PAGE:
He talks, words tumbling over each other with excitement and reverence, about the rhyme schemes and patterns of In The Heights and raps a bit of the finale. Talking one-on-one, Ramirez is just as charming and charismatic as he is on-stage. He is easy-going and has stories and history to answer each question, a sense of humor, and is friendly, making it into a conversation less than interview.
During the Skeleton Key VIP Experience, which is an even smaller, more private post-show Q&A with a couple of tricks, Ramirez talks easily with everyone in attendance, answering questions and offering a little magic history before doing a couple extra tricks. Even with questions being fired at him — “What’s it like to perform at the magic castle?”, “What about performing on Penn & Teller’s Fool Us?”, “How did you get into magic?” — he’s calm, collected, and eloquent; his passion for magic is evident. He lights up when he talks about the famous magicians of the past and the magic world today, the way it’s changing, with “Instagram Magic” leading the way. It’s impossible not to share his excitement and smile back when he gives a mini magic history lesson or performs a card trick. He makes it look easy, though his skill and precision make it obvious that he works incredibly hard at his art.
Ramirez's show doesn't depend on lighting or angles to create the illusions, though he acknowledges that they have a place in magic. “The kind of tricks you’re doing will depend on the angles. But the majority of my tricks don’t rely on angle sensitivity. The last trick—” a crazy card manipulation where he makes cards appear and disappear “— is set up in a way where if you’re in a “bad seat” you’re getting a different show that’s not any less impressive than if you were straight on. So to me, it’s really fun because you get a little insight into how it works, but at the same time, you’re kind of bewildered that that’s how it works.”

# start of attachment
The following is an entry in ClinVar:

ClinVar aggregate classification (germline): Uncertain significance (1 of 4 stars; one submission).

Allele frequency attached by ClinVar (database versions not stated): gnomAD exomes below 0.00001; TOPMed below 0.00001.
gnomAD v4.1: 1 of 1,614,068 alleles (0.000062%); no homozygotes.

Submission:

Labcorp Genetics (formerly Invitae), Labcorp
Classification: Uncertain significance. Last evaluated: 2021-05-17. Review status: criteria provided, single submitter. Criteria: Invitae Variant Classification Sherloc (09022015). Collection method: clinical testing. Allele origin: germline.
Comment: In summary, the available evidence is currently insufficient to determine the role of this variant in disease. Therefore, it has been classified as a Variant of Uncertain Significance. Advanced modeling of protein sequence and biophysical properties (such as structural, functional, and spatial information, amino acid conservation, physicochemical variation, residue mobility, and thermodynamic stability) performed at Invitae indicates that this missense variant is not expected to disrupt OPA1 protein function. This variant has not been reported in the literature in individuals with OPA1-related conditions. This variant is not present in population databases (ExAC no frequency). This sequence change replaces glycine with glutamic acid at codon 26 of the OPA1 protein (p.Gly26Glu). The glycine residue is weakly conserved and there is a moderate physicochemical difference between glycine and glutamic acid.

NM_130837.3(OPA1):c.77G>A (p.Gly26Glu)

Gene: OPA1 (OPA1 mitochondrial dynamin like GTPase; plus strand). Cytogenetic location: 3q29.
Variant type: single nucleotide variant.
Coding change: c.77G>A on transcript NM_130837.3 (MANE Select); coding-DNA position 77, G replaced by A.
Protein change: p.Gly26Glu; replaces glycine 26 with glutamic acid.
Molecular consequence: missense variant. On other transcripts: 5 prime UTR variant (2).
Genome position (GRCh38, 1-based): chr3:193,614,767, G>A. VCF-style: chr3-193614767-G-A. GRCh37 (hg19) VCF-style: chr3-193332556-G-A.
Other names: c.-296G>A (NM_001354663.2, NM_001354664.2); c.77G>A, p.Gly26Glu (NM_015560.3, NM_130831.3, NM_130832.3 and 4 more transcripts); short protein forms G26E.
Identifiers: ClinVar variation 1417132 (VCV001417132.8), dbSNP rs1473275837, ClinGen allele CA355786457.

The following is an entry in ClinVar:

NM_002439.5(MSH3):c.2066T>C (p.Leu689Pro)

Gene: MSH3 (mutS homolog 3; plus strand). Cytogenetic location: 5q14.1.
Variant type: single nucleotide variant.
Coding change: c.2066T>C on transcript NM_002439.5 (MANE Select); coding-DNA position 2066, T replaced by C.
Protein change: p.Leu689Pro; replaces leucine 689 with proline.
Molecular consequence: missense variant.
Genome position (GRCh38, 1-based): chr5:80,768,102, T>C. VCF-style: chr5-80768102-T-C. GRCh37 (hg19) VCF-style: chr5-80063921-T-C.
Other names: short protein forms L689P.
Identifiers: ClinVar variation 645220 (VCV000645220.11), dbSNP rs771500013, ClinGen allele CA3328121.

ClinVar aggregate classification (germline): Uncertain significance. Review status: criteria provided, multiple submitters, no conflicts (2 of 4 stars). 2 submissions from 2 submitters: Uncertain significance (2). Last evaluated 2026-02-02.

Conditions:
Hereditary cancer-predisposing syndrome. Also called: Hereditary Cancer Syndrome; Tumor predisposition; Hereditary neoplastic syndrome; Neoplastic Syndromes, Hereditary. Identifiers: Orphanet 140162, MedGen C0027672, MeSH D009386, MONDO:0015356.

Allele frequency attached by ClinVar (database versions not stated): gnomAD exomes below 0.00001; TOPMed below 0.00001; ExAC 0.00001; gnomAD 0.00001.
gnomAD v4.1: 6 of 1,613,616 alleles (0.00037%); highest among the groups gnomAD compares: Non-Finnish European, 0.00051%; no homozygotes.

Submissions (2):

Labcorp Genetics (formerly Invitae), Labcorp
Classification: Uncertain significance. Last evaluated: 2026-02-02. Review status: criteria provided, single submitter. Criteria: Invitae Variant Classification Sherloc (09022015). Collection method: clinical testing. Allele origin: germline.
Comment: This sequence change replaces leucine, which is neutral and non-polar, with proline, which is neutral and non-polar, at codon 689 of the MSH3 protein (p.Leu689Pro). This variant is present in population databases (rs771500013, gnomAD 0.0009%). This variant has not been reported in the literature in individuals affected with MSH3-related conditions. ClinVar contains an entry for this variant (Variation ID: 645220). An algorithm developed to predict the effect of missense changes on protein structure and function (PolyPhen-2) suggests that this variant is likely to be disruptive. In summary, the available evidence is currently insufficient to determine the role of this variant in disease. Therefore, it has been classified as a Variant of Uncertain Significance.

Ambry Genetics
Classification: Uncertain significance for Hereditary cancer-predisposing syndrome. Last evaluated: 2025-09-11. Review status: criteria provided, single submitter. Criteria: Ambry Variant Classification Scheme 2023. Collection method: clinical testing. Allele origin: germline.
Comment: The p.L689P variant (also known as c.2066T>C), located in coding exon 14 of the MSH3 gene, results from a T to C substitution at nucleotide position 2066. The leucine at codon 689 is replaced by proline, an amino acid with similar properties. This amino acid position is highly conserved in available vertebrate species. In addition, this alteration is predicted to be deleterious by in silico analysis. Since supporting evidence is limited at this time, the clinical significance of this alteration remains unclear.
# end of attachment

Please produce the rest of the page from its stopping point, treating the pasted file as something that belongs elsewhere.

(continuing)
At the end of our chat, Ramirez pulls out a deck of cards — it seems like all magicians have the tools of their trade on them at all times. He pulls out the four aces face up and grins before doing a series of hand-passes that has the aces flipping over in his hands. Despite the fact that he is sitting right next to me and performing the trick slowly, I can’t figure out how he does it.
He grows pensive and says, “I think constantly about how to make something better, easier, more subtle. I love subtle deception where something is just small enough that if you replayed it in your head, you’d remember that small thing I did and go, ‘Oh, he did that small thing so that cancels out that explanation; I have no idea.’ There’s a principle called the “Too Perfect Principle” that says, "If a trick is too perfect, if it looks like there’s only one way the trick can be done, that’s the only way that trick can be done." There’s this balance you have to find in magic of something that’s not too perfect so that the audience doesn't say, for example, ‘The only explanation is that he made him pick that card,’ because if that’s the only explanation, that has to be how it's done. Either you have to subtly dismiss that or make the trick just mysterious enough that there’s not enough ground to stand on to accept just one of five possible explanations, but that the audience can’t really settle on any singular explanation. That’s something I push really hard for in my show.”
Ramirez accomplishes the subtlety he hopes for. As people are leaving, they’re whispering to each other trying to figure out how he did various tricks, offering up differently solutions that grow increasingly creative before they give up.
Whether Ramirez comes back to Pittsburgh as a magician, musical theatre performer, or combination of both, we’ll be glad to welcome him back. Be sure to catch one of his shows before he disappears!